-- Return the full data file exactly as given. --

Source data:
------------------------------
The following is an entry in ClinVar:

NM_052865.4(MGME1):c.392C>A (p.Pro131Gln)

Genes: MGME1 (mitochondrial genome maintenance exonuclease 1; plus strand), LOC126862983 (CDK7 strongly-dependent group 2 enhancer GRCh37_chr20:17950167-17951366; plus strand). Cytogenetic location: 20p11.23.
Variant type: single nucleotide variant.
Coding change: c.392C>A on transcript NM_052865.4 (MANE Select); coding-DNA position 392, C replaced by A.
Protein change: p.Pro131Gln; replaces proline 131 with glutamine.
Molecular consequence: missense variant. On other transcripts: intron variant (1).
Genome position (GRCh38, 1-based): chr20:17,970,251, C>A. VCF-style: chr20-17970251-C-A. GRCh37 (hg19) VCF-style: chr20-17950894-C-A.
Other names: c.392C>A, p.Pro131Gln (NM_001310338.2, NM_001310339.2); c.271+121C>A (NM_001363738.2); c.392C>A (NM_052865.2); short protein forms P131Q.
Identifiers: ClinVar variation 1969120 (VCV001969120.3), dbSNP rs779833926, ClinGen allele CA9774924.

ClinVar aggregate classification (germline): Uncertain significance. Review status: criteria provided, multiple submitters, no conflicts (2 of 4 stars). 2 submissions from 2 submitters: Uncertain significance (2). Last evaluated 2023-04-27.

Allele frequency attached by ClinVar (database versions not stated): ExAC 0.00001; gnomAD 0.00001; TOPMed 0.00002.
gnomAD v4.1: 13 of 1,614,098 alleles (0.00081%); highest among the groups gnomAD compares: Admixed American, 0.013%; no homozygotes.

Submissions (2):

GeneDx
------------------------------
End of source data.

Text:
The following is an entry in ClinVar:

NM_052865.4(MGME1):c.392C>A (p.Pro131Gln)

Genes: MGME1 (mitochondrial genome maintenance exonuclease 1; plus strand), LOC126862983 (CDK7 strongly-dependent group 2 enhancer GRCh37_chr20:17950167-17951366; plus strand). Cytogenetic location: 20p11.23.
Variant type: single nucleotide variant.
Coding change: c.392C>A on transcript NM_052865.4 (MANE Select); coding-DNA position 392, C replaced by A.
Protein change: p.Pro131Gln; replaces proline 131 with glutamine.
Molecular consequence: missense variant. On other transcripts: intron variant (1).
Genome position (GRCh38, 1-based): chr20:17,970,251, C>A. VCF-style: chr20-17970251-C-A. GRCh37 (hg19) VCF-style: chr20-17950894-C-A.
Other names: c.392C>A, p.Pro131Gln (NM_001310338.2, NM_001310339.2); c.271+121C>A (NM_001363738.2); c.392C>A (NM_052865.2); short protein forms P131Q.
Identifiers: ClinVar variation 1969120 (VCV001969120.3), dbSNP rs779833926, ClinGen allele CA9774924.

ClinVar aggregate classification (germline): Uncertain significance. Review status: criteria provided, multiple submitters, no conflicts (2 of 4 stars). 2 submissions from 2 submitters: Uncertain significance (2). Last evaluated 2023-04-27.

Allele frequency attached by ClinVar (database versions not stated): ExAC 0.00001; gnomAD 0.00001; TOPMed 0.00002.
gnomAD v4.1: 13 of 1,614,098 alleles (0.00081%); highest among the groups gnomAD compares: Admixed American, 0.013%; no homozygotes.

Submissions (2):

GeneDx